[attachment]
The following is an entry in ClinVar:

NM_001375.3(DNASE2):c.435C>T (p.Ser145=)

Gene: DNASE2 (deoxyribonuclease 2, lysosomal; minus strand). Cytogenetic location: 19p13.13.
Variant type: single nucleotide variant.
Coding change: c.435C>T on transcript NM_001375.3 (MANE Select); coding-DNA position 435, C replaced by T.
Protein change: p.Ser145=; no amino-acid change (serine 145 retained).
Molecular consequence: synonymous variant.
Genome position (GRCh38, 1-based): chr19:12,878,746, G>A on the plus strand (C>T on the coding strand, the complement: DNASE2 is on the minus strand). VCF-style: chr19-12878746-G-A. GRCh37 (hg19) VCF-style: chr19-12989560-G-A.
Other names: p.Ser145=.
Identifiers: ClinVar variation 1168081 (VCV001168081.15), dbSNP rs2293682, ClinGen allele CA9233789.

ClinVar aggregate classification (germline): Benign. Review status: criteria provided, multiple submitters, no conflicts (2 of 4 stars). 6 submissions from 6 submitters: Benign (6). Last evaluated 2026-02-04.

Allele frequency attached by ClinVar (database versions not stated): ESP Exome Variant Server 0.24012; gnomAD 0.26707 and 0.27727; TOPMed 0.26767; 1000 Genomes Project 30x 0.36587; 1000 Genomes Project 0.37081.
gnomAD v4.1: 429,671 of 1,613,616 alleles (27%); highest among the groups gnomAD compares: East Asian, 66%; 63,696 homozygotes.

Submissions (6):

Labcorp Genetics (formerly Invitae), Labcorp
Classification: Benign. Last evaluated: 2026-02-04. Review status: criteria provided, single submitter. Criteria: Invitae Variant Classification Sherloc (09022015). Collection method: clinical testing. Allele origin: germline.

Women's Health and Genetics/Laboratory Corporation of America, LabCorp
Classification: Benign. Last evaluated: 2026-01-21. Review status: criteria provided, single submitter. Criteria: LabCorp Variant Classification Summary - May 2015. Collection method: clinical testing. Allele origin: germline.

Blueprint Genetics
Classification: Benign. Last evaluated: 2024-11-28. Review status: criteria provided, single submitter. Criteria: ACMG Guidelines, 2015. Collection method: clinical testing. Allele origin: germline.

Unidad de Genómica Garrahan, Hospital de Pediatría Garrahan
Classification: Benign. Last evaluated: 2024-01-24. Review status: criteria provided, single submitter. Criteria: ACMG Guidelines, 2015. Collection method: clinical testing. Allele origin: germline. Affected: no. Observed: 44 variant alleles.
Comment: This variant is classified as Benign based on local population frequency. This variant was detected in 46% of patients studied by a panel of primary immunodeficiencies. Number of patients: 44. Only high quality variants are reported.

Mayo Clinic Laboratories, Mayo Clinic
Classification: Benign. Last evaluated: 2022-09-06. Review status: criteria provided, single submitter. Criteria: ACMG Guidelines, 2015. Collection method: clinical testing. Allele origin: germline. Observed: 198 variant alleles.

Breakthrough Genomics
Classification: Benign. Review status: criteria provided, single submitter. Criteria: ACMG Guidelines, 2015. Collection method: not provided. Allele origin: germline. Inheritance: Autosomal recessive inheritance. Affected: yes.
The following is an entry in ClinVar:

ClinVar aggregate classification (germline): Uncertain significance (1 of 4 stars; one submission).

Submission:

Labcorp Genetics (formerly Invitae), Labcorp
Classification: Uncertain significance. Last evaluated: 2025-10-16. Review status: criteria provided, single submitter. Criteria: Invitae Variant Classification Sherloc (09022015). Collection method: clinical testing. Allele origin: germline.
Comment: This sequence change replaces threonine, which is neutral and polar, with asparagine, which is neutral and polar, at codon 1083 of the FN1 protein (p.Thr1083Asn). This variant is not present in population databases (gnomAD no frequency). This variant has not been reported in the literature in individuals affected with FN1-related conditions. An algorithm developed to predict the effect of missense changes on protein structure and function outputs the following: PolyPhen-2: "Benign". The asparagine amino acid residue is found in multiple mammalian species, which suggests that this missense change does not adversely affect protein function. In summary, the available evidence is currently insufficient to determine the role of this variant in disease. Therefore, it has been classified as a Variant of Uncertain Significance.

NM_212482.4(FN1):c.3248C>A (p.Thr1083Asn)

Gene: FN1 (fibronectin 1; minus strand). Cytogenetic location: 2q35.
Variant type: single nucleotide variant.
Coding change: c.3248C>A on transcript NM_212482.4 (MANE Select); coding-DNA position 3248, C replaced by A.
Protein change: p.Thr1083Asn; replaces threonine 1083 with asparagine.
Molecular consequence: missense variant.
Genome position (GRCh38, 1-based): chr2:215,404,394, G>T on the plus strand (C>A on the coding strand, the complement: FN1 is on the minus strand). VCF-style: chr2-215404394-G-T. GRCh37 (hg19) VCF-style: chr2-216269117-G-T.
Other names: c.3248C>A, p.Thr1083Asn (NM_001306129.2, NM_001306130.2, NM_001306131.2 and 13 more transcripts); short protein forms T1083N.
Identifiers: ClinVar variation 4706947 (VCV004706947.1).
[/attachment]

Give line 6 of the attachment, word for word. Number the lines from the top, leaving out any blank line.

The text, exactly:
Protein change: p.Ser145=; no amino-acid change (serine 145 retained).